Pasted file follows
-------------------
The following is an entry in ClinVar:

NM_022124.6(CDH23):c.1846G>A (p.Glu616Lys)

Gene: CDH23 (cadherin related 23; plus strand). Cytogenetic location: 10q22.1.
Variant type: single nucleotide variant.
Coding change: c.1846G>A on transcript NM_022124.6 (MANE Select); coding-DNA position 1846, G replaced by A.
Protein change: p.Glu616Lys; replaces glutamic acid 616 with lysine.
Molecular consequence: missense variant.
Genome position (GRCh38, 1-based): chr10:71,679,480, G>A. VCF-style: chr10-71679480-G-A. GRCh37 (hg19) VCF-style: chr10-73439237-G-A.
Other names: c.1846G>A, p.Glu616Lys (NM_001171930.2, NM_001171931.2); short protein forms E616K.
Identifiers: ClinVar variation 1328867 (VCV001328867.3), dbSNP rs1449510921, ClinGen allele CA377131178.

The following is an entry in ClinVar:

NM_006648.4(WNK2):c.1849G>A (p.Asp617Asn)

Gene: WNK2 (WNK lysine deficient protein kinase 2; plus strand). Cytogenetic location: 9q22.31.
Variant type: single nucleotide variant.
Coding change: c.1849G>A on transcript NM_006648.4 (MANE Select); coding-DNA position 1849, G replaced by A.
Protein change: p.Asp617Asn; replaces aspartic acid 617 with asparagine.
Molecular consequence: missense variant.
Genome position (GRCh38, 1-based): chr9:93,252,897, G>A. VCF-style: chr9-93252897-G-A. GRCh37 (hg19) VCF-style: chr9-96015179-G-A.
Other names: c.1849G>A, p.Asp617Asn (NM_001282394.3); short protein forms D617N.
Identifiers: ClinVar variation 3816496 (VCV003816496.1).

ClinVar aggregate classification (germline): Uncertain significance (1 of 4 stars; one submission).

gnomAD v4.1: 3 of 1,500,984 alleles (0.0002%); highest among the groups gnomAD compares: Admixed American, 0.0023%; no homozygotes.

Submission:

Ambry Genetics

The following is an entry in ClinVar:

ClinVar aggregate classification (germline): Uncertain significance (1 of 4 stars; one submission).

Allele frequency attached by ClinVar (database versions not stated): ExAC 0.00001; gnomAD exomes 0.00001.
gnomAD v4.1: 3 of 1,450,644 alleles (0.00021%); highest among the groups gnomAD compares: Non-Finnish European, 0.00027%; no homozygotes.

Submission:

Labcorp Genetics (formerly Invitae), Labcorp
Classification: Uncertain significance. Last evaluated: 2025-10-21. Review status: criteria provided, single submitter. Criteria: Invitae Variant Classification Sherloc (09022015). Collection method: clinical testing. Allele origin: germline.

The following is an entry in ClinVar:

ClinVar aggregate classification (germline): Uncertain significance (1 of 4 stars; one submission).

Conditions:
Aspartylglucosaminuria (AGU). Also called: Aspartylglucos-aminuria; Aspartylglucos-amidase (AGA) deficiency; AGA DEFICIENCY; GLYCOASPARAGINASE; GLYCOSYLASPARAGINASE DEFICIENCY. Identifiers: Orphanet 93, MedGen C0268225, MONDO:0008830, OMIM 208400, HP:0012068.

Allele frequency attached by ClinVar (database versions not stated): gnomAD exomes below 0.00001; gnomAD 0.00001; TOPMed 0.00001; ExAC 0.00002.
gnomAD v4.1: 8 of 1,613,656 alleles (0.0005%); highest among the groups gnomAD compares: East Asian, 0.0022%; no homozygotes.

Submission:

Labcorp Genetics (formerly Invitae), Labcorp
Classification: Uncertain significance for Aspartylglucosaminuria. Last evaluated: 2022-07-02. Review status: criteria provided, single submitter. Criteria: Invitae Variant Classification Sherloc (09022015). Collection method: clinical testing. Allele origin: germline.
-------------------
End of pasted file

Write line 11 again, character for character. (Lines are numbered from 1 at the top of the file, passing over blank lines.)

The following is an entry in ClinVar: